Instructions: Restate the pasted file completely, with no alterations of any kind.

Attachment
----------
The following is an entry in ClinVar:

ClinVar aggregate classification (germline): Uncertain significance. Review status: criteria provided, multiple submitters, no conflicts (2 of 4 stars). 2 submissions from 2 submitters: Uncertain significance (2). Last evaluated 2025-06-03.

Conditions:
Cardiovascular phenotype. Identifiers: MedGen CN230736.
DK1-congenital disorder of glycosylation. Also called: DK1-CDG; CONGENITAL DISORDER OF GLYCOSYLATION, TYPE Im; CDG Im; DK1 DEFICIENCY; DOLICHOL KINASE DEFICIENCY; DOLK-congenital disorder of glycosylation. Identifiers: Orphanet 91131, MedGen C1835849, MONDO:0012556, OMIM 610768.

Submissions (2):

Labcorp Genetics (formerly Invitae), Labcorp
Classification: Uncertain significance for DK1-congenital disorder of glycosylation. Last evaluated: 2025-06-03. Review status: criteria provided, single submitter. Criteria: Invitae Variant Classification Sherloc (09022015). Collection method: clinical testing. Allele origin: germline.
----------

The following is an entry in ClinVar:

ClinVar aggregate classification (germline): Uncertain significance. Review status: criteria provided, multiple submitters, no conflicts (2 of 4 stars). 2 submissions from 2 submitters: Uncertain significance (2). Last evaluated 2025-06-03.

Conditions:
Cardiovascular phenotype. Identifiers: MedGen CN230736.
DK1-congenital disorder of glycosylation. Also called: DK1-CDG; CONGENITAL DISORDER OF GLYCOSYLATION, TYPE Im; CDG Im; DK1 DEFICIENCY; DOLICHOL KINASE DEFICIENCY; DOLK-congenital disorder of glycosylation. Identifiers: Orphanet 91131, MedGen C1835849, MONDO:0012556, OMIM 610768.

Submissions (2):

Labcorp Genetics (formerly Invitae), Labcorp
Classification: Uncertain significance for DK1-congenital disorder of glycosylation. Last evaluated: 2025-06-03. Review status: criteria provided, single submitter. Criteria: Invitae Variant Classification Sherloc (09022015). Collection method: clinical testing. Allele origin: germline.